" But the heir isn't that way, woman. I never saw him but the one thing. He's got a bit of the mother in him, has John ; it's there right enough, Charlotte."
"Aw, maybe, maybe; very likely he's deep enough. But he's not what he ought to be, for that; and it's this going to college that's done it. It's a den of wickedness, Chalse, drinking and playing cards,-and worse, worse tel' that even." "And dear me, Charlotte, what nonsense you've got ! What's the good of believing that?"
" Believing it? The same man wouldn't have told a lie to save his soul, and him a revival preacher, telling me in this house as solemn as gospel truth."
"And what did he know about college, Charlotte, and him only of a low class himself? That fellow was never at college, woman."
"Him! aw no, no, aw no,-he wasn't-and thanking God for it he is."
"'Deed if he had been at college, he would have had more to be thankful for, Charlotte."
"Maybe not, maybe not, Chalse ; maybe it would have been less. But howsomever, I'm praying I may never see the day." There was a light foot in the passage, a rustle and sway as of the air breathing in the aspen grove, and Lizzie Milvartin bounced into the kitchen.
" God bless me ! what's up ? " said the mistress.
"Ellen! where's Ellen? Upstairs? Thanks!" And Lizzie wheeled and was out of the room flying upstairs with '~ Ellen ! Ellen ! " on her lips.
There now, Chalse ! didn't I tell you ? See for yourself.
That's what she's come for. She's heard. Aw, I would like to hear the words that witch is whispering to Ellen this very minute."
" Chut, Charlotte ! what's the use of talking of the girl that way? It's no use, neither you nor me talking about things like that. They'll have their own way, Ellen and all. But bless me ! Ellen is as proud as the heir of Arrosey any day. And what's more, he's got blood running in his veins that'll never mix that way! Where's my pipe, Charlotte, girl? Did you see that pipe of mine? "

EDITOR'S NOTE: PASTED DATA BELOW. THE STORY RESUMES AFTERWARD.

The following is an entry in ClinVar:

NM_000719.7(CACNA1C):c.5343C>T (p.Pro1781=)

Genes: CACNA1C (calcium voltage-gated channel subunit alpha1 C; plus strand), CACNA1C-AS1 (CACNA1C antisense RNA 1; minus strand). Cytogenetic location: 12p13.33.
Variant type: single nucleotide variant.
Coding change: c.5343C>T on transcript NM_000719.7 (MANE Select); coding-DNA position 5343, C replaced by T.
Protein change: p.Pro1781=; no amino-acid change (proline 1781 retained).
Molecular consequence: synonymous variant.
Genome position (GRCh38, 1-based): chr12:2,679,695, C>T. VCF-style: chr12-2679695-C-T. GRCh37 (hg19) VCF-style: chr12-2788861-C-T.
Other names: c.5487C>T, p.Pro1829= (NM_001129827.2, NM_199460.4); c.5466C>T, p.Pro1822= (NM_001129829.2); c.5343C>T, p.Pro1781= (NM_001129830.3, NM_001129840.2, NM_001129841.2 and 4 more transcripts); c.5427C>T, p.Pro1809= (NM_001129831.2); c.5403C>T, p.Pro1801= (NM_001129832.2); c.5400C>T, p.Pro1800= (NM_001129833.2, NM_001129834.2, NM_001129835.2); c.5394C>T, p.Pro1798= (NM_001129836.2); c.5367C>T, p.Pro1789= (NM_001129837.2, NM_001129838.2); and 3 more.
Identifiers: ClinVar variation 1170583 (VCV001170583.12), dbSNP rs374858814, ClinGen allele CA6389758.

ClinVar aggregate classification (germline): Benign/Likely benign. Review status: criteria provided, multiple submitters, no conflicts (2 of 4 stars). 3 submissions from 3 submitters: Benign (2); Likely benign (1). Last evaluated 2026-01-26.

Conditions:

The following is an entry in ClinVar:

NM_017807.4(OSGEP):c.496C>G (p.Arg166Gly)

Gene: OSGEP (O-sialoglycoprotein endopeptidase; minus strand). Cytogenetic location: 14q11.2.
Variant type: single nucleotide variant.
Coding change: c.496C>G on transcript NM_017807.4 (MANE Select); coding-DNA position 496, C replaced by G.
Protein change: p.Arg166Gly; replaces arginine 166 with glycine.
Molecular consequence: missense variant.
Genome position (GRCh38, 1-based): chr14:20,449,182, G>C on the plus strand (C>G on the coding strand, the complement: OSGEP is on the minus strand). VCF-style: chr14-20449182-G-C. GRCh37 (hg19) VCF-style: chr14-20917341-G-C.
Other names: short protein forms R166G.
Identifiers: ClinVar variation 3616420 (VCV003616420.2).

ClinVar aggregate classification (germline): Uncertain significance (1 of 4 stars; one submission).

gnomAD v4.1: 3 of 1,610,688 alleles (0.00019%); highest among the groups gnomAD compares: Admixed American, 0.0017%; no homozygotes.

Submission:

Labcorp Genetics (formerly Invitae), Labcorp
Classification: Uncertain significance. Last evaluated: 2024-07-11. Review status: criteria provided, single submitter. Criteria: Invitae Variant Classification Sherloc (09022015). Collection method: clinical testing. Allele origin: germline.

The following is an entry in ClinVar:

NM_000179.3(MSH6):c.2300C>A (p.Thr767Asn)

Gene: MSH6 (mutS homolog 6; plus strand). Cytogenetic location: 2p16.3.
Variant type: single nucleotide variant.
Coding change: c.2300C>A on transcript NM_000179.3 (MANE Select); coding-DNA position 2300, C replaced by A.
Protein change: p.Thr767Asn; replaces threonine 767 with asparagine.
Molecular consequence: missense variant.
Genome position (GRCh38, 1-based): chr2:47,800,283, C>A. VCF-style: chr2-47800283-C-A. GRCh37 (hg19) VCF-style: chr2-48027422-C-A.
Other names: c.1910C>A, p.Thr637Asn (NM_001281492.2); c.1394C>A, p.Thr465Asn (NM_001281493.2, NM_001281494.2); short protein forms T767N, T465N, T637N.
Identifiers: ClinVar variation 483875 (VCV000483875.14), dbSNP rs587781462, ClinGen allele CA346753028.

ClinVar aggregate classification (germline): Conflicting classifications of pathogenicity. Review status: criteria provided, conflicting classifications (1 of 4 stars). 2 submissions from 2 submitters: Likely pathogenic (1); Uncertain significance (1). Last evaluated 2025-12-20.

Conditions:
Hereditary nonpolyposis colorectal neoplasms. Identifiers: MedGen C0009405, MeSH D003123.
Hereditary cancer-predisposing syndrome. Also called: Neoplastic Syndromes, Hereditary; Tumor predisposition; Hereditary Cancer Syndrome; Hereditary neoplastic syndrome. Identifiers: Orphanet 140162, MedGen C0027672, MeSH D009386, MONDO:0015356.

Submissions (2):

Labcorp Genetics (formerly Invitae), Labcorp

For Ellen the monotony and restless longing were over; in their place was joy, hope, anticipation, scarce visible on the surface, but passionate and intense. It was the next morning. The birds' first pipings had ceased. The flush of the dawn had passed from the streams. The eastern sky was bright with pearly light. It was the hour before sunrise. She rose and went to her little gable window, looking over the homefield to the line of tree-tops and the purple hills for her first glance at the day. It was calm and delicious. Distant Barule was touched with a blaze of gold. . Wood-pigeons were on the wing in mid-air over the glen, soaring aloft and descending headlong in wild play. They were not wilder in flight than Ellen's thoughts, albeit the pulses of her blood were calm and even, and her eye serene and smiling. Along the lower side of the homefield were scented thorns in milk-white blossom, lines of yellow gorse, and clumps of wild roses, pink and white. Everywhere the birds were pouring their full morning-song; blackbirds, robins, hedge-sparrows, fluttering on the field-path, perched on the highest sprays, hopping from twig to twig, darting in silent flight, as if this paradise was primeval, and man's foot had never broken its peace. With her bare feet in slippers, a long red cloak about her, and her long black hair loosened, she came downstairs, and passed along the back-garden path to the stream that came down by the side of the homefield close under her window. The stream gathers its waters in the unreclaimed waste on the height of Arrosey-a score of tiny rivulets flowing along field-sides, under brambles and gorse, join the rill ere it enters the grove of ash trees above Creg Awin House. Out of the ash-grove the stream falls over a ledge of slate strata, and circles unsullied in a cistern of rock, ere it escapes to slide and tumble down to the ravine of Arrosey brook.